Asmaa Mahfouz is one of Egypt’s most prominent activists. The 26-year-old helped co-found the influential April 6 Youth Movement in 2008 that helped pave the way for the revolution through years of grassroots organizing and street protests. A few days before January 25, she posted two videos online in which she bravely faced the camera and challenged Egyptians to fight for their human rights and rise up against the Mubarak regime. Both videos quickly went viral.
Seven months later, Mahfouz is facing prosecution in a military court for speaking out again, this time against the Supreme Council of Armed Forces that came to power following Mubarak’s ouster.
Mahfouz was summoned to the military prosecutor on Sunday after she posted two sentences on Twitter. “If the justice system does not give us our rights, nobody should be upset if armed groups emerge and carry out assassinations,” she wrote. “As long as there is no law there is no justice, anything can happen and nobody should be upset.”
After being questioned for over three hours about the post, as well about as comments she made to the media on July 23 in which she criticized the army for failing to intervene to protect protesters during violent street clashes, the military prosecutor charged her with “insulting military and calling for armed operation,” released her on 20,000 Egyptians pounds bail (approx $3,400) and referred her to a military tribunal.
The case epitomized efforts by the ruling military council to clamp down on dissent and silence critical voices through the widespread use of military trials against civilians. It ignited a firestorm in Egypt.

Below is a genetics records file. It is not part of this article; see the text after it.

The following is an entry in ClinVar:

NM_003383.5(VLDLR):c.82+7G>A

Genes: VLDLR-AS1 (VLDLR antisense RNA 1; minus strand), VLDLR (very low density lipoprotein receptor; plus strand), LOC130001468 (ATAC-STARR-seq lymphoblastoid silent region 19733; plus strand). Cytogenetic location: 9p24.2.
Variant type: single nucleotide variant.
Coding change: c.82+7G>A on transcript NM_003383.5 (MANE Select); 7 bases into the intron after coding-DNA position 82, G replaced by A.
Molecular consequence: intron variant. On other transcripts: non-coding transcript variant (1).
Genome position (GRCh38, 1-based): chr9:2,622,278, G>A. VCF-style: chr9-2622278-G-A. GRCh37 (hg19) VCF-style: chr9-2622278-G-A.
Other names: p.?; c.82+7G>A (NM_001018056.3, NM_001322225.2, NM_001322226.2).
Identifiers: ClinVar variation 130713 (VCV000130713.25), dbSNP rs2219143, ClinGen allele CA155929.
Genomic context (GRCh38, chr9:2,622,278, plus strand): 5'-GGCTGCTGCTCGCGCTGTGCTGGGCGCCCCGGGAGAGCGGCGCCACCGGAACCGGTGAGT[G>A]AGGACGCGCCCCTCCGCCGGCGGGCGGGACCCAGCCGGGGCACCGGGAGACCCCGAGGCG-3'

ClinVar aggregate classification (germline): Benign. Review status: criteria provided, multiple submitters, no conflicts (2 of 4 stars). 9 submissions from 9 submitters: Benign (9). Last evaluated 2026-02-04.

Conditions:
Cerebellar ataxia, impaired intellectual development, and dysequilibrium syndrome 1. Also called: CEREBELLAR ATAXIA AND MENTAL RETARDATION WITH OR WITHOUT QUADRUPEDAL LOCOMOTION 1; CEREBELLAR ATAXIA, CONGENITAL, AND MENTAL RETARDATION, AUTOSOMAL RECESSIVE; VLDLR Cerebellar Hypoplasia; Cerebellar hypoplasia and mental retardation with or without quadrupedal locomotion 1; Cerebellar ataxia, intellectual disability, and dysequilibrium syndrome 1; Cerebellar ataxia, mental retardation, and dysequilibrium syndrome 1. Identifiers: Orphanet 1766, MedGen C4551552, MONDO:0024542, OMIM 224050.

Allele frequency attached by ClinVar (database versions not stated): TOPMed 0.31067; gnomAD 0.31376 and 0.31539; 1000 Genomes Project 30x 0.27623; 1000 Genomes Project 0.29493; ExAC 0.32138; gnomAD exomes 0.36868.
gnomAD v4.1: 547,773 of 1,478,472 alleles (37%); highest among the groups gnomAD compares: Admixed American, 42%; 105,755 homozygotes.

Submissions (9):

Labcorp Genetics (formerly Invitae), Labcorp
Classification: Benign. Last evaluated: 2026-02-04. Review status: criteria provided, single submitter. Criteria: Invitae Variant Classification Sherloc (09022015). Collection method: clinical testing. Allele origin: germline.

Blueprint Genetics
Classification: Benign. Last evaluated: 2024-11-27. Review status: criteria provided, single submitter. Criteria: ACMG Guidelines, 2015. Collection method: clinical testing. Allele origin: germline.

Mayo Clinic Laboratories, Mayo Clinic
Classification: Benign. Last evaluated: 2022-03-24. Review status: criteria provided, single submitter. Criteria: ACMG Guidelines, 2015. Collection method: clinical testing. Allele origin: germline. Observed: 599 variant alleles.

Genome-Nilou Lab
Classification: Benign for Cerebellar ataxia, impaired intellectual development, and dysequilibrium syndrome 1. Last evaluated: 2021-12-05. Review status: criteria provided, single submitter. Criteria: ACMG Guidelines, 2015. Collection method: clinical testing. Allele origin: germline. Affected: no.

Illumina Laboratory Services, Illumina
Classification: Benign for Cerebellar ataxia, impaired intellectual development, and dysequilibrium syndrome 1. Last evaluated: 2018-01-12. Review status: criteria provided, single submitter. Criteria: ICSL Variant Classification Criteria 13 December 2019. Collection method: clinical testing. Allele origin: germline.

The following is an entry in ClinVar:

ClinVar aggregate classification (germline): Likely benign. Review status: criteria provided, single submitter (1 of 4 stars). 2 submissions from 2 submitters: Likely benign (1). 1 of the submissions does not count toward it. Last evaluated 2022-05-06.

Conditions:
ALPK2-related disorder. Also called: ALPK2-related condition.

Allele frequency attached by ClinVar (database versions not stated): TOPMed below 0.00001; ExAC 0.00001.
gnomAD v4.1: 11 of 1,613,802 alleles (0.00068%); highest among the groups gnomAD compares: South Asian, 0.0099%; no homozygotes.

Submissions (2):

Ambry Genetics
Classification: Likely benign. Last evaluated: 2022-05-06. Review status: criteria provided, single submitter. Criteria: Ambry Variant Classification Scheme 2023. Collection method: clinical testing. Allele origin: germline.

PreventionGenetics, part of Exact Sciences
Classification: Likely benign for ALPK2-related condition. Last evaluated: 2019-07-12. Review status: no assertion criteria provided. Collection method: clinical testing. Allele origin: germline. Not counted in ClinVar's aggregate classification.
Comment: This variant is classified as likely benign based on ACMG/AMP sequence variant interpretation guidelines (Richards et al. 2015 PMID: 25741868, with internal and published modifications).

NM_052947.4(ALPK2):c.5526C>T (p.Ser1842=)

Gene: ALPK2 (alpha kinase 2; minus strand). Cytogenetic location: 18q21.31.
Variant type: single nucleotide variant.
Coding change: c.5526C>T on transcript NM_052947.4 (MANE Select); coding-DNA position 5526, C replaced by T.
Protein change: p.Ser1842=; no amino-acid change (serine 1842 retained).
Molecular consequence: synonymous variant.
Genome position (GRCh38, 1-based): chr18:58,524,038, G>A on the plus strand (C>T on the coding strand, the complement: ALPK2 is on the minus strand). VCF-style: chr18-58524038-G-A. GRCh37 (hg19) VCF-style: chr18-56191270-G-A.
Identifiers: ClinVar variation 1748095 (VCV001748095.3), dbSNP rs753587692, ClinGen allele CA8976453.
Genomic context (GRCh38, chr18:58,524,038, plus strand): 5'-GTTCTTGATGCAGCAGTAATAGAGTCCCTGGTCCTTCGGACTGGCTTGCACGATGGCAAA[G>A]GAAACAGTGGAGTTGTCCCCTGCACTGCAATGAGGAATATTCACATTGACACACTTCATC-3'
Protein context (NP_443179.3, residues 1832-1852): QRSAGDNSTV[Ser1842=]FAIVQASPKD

In solidarity with Mahfouz, scores of Egyptians retweeted her post to challenge the military court. A Facebook page titled “In Solidarity with Asmaa Mahfouz” garnered more than 26,000 supporters. Presidential candidates Ayman Nour, Amr Moussa and Mohammed ElBaradei spoke out against the case and called on the military to drop the charges. Islamist presidential hopeful Sheikh Hazem Abu Ismail issued one of the strongest statements saying, “[The Supreme Council] will be my opponent until it stops this and refers people to their normal judges, especially because it keeps Mubarak’s regime figures from these trials,” highlighting the fact that Mahfouz’s case comes as former president Hosni Mubarak, his two sons and other top regime officials, are undergoing a public trial before a civilian court.
Amnesty International called on the military council to drop the charges, as did Human Rights Watch. “The decision to try Asmaa Mahfouz is a major attack on free expression and fair trials, using the same abusive laws the Mubarak government used against its critics,” said Joe Stork, deputy Middle East and North Africa director at Human Rights Watch. “The military is using her to silence potential critics, sending the message that criticizing the current military government will land them in jail.”